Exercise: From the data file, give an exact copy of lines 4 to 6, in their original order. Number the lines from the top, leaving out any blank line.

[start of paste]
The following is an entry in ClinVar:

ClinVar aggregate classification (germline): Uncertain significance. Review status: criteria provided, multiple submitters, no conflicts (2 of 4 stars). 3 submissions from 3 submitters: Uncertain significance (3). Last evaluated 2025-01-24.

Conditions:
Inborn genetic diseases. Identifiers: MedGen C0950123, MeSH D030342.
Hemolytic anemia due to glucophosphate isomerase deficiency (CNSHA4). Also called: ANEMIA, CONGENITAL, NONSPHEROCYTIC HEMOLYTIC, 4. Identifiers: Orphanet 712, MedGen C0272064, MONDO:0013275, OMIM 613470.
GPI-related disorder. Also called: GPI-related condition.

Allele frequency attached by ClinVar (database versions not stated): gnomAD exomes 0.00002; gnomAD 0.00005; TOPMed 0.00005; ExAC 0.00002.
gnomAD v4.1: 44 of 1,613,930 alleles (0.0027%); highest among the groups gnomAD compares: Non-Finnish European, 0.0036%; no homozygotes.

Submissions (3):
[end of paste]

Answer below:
Inborn genetic diseases. Identifiers: MedGen C0950123, MeSH D030342.
Hemolytic anemia due to glucophosphate isomerase deficiency (CNSHA4). Also called: ANEMIA, CONGENITAL, NONSPHEROCYTIC HEMOLYTIC, 4. Identifiers: Orphanet 712, MedGen C0272064, MONDO:0013275, OMIM 613470.
GPI-related disorder. Also called: GPI-related condition.